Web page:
What’s new for drawing with the iPad Pro 2017?

2017 iPad Pro changes for artists

If you haven’t gotten an iPad Pro yet, you’re just in time to get the second-generation one, which has some definite advantages for artists over the first. The lineup sees the 9.7-inch model replaced with a larger 10.5-inch version. The 12.9 inch iPad Pro 2017 size remains the same.

Both have updated displays, a brand new chip, new cameras, and other improvements. The 10.5″ iPad Pro 2017 has 4GB RAM compared to the 2GB of the 9.7.”

The cameras match the iPhone 7, which is a pretty big deal. In the past, iPads were way behind iPhones in photo quality.


iPad Pro 10.5″


Better color

Both have a wide gamut DCI-P3 display, something the old 12.9″ inch model lacked, offering only sRGB. P3 is the same system used in digital cinema. It’s similar to Adobe RGB, though with fewer greens, and it’s an improvement over sRGB. Both new models’ screens shine at a very bright 600 nits. The 9.7″ iPad Pro had two color gamuts, including P3.

Both models now also have True Tone, which first appeared with the previous 9.7″. TrueTone detects ambient light, letting the iPad change the color of the display to look best with its surroundings.

The screens are each topped with two coatings, anti-reflection and fingerprint-resistant. Less than 1.8 percent of light gets reflected, making it easier to see in sunny or bright areas. Of course, the visibility depends how bright you keep your screen.

Size and borders

The larger dimensions of the 10.5″ now allows for a full-size on-screen keyboard, as well as a full-size layout for the optional Smart Keyboard accessory. And 10.5″ is bigger than it sounds when it comes to screen real estate than 9.7.” 10.5″ is a better size for drawing than 9.7″. (I like the 12.9″ one more, but it’s a bit less easy to throw into any old bag).

The 10.5-inch model’s borders are 40% smaller than the older 9.7’s, with the tablet still weighing just over a pound. The 12.9-inch iPad Pro’s borders are the same size as the original’s. This new model has a Wi-Fi and cellular version, supporting 802.11ac Wi-Fi and LTE Advanced, a boon for digital nomads. The 12.9 weighs a mere pound and a half. Both new iPad Pros have Retina displays with a pixel density of 264ppi, which hasn’t changed from previous iterations.

ProMotion means less laggy Apple Pencil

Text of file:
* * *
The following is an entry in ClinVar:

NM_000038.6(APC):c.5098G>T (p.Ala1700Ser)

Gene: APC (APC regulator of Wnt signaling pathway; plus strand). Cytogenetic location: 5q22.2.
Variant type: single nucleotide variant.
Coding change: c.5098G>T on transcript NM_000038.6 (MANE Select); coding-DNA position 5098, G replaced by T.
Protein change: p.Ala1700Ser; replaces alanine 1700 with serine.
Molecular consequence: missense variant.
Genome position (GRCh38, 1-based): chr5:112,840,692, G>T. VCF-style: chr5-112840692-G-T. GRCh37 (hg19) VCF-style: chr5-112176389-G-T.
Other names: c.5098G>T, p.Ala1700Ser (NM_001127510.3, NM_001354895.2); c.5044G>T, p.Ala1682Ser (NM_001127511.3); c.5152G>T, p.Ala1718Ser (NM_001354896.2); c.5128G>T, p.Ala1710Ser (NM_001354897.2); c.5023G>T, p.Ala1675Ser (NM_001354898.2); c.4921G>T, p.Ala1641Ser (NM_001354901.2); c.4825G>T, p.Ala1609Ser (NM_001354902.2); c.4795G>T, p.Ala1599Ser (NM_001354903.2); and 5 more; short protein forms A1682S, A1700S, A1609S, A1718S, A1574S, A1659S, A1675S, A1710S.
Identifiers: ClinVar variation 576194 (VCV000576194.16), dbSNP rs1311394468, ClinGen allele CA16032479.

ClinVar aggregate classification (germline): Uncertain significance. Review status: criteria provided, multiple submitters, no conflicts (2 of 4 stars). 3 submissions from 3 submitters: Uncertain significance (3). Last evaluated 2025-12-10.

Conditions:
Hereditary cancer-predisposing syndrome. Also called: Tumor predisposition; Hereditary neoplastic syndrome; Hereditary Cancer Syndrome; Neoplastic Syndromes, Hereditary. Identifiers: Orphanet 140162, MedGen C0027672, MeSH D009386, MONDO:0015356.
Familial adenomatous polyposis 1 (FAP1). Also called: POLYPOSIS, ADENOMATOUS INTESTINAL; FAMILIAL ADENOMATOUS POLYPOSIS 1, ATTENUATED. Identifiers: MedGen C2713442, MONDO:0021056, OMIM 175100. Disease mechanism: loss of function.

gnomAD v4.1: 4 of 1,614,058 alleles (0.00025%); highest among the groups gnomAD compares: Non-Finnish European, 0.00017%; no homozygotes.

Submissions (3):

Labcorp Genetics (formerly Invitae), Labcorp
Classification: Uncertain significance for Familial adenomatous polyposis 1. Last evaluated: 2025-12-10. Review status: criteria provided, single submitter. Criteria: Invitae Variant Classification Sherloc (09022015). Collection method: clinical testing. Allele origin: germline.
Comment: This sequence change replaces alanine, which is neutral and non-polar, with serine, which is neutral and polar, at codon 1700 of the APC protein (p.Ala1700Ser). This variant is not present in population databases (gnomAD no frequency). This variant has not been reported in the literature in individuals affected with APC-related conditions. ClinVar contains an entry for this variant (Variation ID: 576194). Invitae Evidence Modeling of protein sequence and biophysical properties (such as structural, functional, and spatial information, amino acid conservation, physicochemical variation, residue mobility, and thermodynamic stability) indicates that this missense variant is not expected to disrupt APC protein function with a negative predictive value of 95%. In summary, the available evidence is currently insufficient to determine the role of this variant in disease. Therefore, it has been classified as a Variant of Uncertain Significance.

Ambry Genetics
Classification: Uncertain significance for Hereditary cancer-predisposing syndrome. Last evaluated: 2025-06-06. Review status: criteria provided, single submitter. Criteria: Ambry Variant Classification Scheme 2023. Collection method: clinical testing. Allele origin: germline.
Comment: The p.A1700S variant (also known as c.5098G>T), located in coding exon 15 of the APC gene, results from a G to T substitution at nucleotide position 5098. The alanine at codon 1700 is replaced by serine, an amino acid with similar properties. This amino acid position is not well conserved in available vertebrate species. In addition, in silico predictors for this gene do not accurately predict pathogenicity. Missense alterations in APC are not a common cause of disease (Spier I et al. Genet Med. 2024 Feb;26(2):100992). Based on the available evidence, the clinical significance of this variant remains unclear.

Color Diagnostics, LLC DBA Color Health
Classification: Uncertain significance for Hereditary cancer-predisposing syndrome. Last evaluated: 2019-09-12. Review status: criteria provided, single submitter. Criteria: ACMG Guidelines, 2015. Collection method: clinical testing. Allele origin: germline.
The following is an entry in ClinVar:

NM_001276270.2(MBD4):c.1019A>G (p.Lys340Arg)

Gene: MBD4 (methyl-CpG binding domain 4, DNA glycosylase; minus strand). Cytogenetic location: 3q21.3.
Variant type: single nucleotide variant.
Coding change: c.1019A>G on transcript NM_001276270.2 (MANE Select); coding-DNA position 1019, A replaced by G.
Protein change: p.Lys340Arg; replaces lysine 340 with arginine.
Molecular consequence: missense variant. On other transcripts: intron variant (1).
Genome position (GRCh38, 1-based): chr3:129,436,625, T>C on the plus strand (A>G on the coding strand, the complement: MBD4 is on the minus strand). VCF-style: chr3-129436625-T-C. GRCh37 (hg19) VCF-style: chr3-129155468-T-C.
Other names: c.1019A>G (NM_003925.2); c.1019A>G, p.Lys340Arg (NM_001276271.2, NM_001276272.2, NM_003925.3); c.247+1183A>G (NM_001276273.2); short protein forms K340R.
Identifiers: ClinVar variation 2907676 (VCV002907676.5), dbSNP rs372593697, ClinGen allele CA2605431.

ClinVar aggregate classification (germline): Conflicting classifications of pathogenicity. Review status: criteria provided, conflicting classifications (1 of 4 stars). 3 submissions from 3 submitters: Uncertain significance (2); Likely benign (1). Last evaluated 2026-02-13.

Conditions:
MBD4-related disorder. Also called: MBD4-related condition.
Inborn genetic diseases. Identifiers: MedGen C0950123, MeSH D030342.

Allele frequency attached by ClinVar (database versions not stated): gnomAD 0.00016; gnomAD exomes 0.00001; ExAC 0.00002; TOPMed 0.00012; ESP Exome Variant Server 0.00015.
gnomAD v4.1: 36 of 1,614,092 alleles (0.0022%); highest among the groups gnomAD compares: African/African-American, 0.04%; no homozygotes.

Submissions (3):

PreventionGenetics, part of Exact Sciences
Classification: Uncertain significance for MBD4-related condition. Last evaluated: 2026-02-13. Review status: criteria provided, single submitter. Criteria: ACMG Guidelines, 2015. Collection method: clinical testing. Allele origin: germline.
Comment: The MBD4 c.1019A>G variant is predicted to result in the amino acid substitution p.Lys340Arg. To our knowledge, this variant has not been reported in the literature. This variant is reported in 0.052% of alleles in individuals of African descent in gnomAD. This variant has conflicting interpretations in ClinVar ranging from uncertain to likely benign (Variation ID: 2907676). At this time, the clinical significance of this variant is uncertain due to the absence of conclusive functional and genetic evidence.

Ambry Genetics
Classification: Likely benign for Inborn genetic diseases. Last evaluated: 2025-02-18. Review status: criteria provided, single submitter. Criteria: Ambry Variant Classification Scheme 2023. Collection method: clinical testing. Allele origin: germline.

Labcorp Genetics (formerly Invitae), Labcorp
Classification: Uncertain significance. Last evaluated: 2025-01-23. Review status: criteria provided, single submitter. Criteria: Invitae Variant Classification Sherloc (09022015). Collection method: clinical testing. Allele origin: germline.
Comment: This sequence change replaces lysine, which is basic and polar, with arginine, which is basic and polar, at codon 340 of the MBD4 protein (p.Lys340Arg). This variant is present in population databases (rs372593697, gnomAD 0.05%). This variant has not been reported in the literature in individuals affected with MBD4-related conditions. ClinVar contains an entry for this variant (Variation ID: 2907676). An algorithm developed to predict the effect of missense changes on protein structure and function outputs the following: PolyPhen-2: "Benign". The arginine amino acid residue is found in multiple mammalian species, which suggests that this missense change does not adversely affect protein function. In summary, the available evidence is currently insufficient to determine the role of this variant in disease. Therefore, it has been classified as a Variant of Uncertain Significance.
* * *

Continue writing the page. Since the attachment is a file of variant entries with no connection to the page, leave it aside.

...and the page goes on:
Apple’s new ProMotion technology is enables a refresh rate of up to 120Hz, double the previous models. So drawing with the Apple Pencil is now smoother with faster tracking, cutting down latency to 20 milliseconds, while also saving power by adapting the refresh rate to match what’s viewed on the screen.

Faster graphics performance

The new models sport the A10X Fusion processor, consisting of a 64-bit six-core CPU along with a 12-core GPU with an M10 coprocessor also embedded. The company says the A10X has up to a 30 percent faster CPU and 40 percent faster graphics compared to the A9X chip. You can edit 4K video or render a 3D model quickly. While the A9X chip approached a laptop in processing power, the A10X beats out some.

iOS 11

The upcoming iOS 11 should bring welcome changes to file management and multitasking. It will become more like a Samsung Android tablet. There will be a file explorer and drag-and-drop features. (You’ll be able to put iOS11 on your older iPad Pro and some of the older non-Pros). The new operating system will being major changes and bring out the potential of the iPad Pro 2017 for artists.


The changes are significant, so if you’re in the market for a new tablet anyway, Apple is now doing even more to keep creatives in its ecosystem.The faster chip means you can do more with 3D and video. Art apps, especially those that let you mix colors, such as Paper by 53, will benefit from greater color accuracy.

The older iPad Pros are still fine, especially if drawing and sketching is your main interest. You’ll still be app-dependent, so if you want to run full Photoshop, you’ll need a laptop or desktop. But with mobile apps getting more and more powerful, you might start leaving your laptop at home.

See more info and reviews of the 2017 iPad Pro (Amazon)

See top styluses for drawing on iPad and Android tablets (non-Pro iPad)

See our choices for the 11 best art tablets

Read about best tablet PCs for 2017

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About Vicky

I'm an author and illustrator who has used drawing tablets since the early days. I love how flexible and forgiving they make everything. I'm also fascinated by the technology. I started this site to bring knowledge to everyone. I want this to be the only place you need to go to learn about drawing tablets.

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